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I am about to set up a new database that will need to include archiving of records that are still accessible. Records are all associated with certain projects and when the project is archived, I want the records to stay the same, a snapshot. (e.g. If a contact is associated with an archived project, and they move a year later, I want it to still pull the old address.) The archived records do not need to be updated, but they do need to be accessible.

I have an idea of how to go about this, but I am not sure if this is the best approach: Have a duplicate of each table that would "archive" everything, and then when putting an item in archive, all the FK/PK relationships would be updated, though that seems like a cumbersome process.

Another idea I had was each item (i.e. contact) would be assigned a PK and then there would be a secondary key for each item which would then be associated with each project. The main problem with this is it seems difficult if a contact updates on a live project, a lot of updates would be required.

Please let me know if you have any questions.

Thank you for the help.

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dev.mysql.com/doc/refman/5.0/en/archive-storage-engine.html And this might be more appropriate on SeverFault. See also stackoverflow.com/questions/65093/… –  jishi Jan 18 '12 at 15:33
    
You could also look into partitioning of the tables, that would be transparent to your application. But that question belongs on serverfault as well. –  jishi Jan 18 '12 at 15:37
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2 Answers 2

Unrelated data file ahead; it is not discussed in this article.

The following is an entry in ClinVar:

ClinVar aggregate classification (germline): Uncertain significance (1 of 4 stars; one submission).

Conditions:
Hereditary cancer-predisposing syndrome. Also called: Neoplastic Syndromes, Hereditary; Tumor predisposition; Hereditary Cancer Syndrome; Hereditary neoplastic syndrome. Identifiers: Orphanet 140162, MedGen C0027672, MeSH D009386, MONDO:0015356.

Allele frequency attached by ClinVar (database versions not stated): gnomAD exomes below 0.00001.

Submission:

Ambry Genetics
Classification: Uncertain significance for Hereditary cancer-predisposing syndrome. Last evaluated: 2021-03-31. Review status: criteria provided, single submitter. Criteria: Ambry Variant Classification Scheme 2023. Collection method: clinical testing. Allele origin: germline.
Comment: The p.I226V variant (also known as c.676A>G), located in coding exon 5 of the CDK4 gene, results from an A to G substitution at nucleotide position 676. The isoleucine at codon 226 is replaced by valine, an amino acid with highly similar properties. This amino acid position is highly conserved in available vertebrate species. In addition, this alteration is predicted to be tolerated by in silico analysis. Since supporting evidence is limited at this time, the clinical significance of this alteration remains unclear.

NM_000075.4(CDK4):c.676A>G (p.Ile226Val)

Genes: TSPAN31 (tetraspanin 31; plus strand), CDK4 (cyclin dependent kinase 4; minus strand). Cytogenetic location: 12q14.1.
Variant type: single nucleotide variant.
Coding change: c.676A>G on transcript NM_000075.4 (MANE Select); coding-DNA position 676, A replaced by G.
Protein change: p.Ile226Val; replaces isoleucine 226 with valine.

Hm... The only time I came accross with something like this, there was the idea to solve it in the application layer, and not on the db.

For instance, for ruby, you may use vestal_versions or paper-trail.

Paper-trail, for instance, stores the versions of all objects as serialized objects on one single table, and works with deltas.

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What you are looking for is to include temporal data along side your domain data. This sort of a thing isn't a trivial task to undertake and is often the cause of great complication in applications that need to support it.

There are a number of ways to go about doing this, each with their pros and cons, and the way you choose will depend on what you need to do with the temporal element of your data. Some of these include:

  1. Audit trail
    • You track the changes made to a record over time and the primary record reflects it's current state
    • Reduces data duplication to a minimum
    • Likely doesn't fit the "snapshot" model you are looking for easily
  2. Most Current
    • You have a record for each "version" of an entity with a timestamp of when it was created
    • Makes it easy to jump back to a point in time
    • Makes it easy to "fork" an entity
    • Has the most data duplication

Martin Fowler has written some articles relating to designing models that deal with temporal data, so I would start there for a good, solid grounding in the topic.

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